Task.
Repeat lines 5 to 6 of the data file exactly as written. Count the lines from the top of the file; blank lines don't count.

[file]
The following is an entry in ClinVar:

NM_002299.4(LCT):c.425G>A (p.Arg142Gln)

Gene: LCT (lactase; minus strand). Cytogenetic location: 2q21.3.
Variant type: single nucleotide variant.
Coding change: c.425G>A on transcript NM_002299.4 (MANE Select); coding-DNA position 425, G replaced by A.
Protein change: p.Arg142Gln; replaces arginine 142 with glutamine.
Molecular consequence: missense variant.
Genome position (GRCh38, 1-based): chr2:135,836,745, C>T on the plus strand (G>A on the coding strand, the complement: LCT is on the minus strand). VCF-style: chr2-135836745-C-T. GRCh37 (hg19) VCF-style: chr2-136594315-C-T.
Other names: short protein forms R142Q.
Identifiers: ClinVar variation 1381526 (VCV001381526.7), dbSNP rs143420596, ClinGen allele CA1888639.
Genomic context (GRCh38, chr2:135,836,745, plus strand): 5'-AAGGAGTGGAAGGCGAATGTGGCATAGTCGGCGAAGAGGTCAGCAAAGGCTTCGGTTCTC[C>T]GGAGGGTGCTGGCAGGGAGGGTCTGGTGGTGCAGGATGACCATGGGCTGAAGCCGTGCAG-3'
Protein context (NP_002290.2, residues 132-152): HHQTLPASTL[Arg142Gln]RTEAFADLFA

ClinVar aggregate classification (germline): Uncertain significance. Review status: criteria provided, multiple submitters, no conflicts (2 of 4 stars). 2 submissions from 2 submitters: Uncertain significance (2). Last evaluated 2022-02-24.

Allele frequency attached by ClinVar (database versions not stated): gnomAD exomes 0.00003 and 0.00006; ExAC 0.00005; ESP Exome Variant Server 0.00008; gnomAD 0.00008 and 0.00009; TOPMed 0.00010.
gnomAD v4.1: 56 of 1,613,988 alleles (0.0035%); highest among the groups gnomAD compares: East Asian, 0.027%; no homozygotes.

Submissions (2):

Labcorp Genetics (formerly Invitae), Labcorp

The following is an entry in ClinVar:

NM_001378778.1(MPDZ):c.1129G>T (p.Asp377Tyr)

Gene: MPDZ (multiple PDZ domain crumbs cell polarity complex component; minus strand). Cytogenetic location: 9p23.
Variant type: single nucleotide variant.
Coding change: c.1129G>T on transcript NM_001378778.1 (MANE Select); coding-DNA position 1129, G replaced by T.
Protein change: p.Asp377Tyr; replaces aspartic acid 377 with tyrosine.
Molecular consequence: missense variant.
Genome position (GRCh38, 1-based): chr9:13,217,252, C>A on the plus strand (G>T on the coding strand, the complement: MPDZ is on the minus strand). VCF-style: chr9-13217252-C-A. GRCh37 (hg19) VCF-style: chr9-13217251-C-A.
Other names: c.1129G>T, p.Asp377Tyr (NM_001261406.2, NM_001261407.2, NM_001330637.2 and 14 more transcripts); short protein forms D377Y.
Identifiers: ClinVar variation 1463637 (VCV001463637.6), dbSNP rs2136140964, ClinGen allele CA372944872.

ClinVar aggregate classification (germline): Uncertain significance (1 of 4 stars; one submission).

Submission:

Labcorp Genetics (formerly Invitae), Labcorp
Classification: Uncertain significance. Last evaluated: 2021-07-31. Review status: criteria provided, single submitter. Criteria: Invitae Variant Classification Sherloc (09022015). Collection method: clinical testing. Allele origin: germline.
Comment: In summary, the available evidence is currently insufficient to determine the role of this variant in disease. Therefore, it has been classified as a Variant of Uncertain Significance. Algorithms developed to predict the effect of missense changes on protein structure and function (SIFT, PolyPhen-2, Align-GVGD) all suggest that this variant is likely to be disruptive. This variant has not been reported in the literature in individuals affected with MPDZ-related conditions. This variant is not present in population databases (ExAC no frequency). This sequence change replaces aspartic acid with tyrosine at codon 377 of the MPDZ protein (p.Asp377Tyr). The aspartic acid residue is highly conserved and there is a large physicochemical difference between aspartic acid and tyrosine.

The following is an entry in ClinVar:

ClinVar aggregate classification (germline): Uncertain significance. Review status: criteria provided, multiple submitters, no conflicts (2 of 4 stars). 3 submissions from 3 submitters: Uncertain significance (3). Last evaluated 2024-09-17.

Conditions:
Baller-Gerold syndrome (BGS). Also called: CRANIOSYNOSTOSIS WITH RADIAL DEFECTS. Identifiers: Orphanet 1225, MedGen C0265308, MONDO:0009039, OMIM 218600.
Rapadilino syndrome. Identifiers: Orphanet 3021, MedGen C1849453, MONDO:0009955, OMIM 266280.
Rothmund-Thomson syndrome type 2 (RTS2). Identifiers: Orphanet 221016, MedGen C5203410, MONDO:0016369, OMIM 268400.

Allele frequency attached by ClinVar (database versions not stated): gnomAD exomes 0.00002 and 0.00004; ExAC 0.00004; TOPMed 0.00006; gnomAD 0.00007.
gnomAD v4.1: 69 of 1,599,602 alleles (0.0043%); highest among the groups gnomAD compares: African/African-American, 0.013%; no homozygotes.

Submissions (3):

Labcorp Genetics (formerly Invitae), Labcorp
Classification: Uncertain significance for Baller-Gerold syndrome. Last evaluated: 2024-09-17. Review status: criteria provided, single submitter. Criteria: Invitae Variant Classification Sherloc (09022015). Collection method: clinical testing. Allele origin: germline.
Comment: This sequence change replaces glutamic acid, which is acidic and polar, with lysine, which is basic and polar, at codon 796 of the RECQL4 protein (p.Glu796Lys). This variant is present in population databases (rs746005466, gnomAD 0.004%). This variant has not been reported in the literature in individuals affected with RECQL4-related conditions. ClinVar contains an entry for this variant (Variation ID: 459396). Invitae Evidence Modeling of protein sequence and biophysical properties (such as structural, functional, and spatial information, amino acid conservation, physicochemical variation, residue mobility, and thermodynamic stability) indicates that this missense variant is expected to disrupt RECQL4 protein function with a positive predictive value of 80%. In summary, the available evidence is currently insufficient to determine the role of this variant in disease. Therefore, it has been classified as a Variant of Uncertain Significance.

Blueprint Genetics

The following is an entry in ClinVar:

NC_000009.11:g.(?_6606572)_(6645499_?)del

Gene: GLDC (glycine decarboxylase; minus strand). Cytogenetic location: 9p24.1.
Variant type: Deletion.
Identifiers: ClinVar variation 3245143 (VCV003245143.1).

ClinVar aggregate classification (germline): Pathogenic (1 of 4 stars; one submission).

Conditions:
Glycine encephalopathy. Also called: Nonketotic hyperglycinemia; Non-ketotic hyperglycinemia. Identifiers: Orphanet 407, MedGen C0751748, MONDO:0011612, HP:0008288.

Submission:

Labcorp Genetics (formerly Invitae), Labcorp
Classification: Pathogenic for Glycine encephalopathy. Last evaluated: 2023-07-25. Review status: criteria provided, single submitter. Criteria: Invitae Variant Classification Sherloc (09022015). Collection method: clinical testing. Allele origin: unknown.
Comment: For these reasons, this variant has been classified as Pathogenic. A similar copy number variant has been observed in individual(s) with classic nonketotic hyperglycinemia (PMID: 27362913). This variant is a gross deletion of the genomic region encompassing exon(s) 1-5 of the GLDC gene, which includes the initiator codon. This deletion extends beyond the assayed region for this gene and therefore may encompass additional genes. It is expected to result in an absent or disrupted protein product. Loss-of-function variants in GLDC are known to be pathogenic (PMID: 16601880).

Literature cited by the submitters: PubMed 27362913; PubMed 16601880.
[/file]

Coding change: c.425G>A on transcript NM_002299.4 (MANE Select); coding-DNA position 425, G replaced by A.
Protein change: p.Arg142Gln; replaces arginine 142 with glutamine.